prescription drugsThe old joke about doctors' handwriting being difficult to read may become a quaint relic of the comedic past if electronic prescribing fulfills its potential, although a new study warns that some problems still need to be worked out before that can happen.

E-prescribing is generally viewed as a time- and money-saver that can streamline the perscription process and, yes, reduce medication errors caused by the aforementioned illegible handwritten prescriptions. Despite this, a study funded by the U.S. Department of Health and Human Services' (HHS) Agency for Healthcare Research and Quality (AHRQ) found that while the electonic transmission of new prescriptions is getting good reviews, prescription renewals, connectivity between physician offices and mail-order pharmacies, and manual entry of certain prescription information by pharmacists—particularly drug name, dosage form, quantity, and patient instructions—continue to pose problems.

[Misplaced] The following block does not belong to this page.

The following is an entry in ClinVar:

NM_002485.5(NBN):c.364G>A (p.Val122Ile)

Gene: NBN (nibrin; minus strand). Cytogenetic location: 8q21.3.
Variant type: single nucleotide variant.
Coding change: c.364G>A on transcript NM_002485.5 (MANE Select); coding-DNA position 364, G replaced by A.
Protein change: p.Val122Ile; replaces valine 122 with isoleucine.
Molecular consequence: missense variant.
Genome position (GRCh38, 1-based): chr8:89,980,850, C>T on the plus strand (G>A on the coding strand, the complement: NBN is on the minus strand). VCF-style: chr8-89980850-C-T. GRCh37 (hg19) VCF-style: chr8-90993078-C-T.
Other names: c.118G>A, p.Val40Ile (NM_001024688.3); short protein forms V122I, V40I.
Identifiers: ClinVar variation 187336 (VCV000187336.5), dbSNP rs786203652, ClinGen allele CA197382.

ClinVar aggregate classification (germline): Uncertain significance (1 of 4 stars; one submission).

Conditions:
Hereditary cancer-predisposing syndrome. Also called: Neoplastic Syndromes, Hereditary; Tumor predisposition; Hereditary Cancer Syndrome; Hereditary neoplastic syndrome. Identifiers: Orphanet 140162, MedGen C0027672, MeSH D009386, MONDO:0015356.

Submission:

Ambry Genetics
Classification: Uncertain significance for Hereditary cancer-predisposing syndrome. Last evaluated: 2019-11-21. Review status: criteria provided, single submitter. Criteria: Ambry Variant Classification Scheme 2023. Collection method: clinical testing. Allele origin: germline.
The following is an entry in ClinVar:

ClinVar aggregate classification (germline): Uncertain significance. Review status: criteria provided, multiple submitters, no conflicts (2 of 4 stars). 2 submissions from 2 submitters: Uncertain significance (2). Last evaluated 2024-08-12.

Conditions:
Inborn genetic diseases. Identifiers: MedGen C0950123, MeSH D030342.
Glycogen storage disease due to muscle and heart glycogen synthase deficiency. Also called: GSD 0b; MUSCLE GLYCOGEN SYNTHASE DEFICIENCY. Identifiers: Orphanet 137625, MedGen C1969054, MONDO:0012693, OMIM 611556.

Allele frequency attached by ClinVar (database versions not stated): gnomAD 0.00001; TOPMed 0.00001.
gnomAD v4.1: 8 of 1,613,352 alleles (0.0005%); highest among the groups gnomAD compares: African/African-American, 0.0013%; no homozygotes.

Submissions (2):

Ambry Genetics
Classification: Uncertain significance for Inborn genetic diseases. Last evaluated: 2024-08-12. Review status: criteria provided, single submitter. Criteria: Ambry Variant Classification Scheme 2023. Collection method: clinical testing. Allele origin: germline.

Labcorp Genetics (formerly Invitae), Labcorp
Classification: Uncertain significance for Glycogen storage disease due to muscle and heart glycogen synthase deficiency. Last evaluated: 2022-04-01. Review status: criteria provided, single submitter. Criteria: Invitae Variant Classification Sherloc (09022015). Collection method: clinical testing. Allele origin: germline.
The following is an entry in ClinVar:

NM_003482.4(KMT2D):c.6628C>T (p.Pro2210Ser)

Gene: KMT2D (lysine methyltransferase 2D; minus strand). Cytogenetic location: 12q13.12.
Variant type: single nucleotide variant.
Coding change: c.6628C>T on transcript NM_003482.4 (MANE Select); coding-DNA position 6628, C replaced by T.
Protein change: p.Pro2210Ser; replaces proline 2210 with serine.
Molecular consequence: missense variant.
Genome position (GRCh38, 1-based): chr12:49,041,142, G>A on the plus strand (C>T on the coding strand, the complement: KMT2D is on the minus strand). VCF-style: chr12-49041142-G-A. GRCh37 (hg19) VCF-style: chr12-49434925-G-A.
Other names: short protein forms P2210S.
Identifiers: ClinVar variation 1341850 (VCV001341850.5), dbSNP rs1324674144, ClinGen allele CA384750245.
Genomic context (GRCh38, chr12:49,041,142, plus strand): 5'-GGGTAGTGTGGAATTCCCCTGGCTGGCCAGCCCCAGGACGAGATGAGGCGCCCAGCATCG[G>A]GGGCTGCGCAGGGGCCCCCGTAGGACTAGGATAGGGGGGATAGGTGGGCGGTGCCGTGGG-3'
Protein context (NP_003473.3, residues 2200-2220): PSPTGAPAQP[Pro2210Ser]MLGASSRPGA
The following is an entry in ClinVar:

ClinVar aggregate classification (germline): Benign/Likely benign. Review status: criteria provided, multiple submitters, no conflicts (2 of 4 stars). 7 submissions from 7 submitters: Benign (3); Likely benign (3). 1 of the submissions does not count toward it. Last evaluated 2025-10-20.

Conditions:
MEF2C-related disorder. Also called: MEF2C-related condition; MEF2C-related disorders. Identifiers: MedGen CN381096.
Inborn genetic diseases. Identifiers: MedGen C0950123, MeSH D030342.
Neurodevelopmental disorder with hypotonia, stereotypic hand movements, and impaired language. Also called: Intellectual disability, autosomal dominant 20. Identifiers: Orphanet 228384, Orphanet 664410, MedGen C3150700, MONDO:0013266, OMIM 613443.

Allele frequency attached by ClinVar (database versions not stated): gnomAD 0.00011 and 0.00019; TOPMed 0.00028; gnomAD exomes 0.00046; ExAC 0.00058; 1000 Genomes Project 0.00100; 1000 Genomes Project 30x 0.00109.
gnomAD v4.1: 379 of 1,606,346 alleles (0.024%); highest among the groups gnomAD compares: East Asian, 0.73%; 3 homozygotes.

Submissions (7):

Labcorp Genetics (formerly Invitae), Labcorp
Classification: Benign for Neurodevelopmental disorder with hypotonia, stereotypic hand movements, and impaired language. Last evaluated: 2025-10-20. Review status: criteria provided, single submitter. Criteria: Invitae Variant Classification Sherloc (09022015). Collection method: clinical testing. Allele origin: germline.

"Physicians and pharmacies have come a long way in their use of e-prescribing, and that's a very positive trend for safer patient care and improved efficiency," said AHRQ Director Carolyn M. Clancy, M.D.

Researchers at the Center for Studying Health System Change in Washington, D.C. found that physicians and pharmacies used e-prescribing for renewals much less often than for new prescriptions. One-third of physician practices had e-prescribing systems that were not set up to receive electronic renewals or only received them infrequently.

Physician practices reported that some pharmacies that sent renewal requests electronically also sent requests via fax or phone, even after the physician had responded electronically. At the same time, pharmacies reported that physicians often approved electronic requests by phone or fax or mistakenly denied the request and sent a new prescription.

The study noted that resolving e-prescribing challenges will become more pressing as increasing numbers of physicians adopt the technology in response to federal incentives.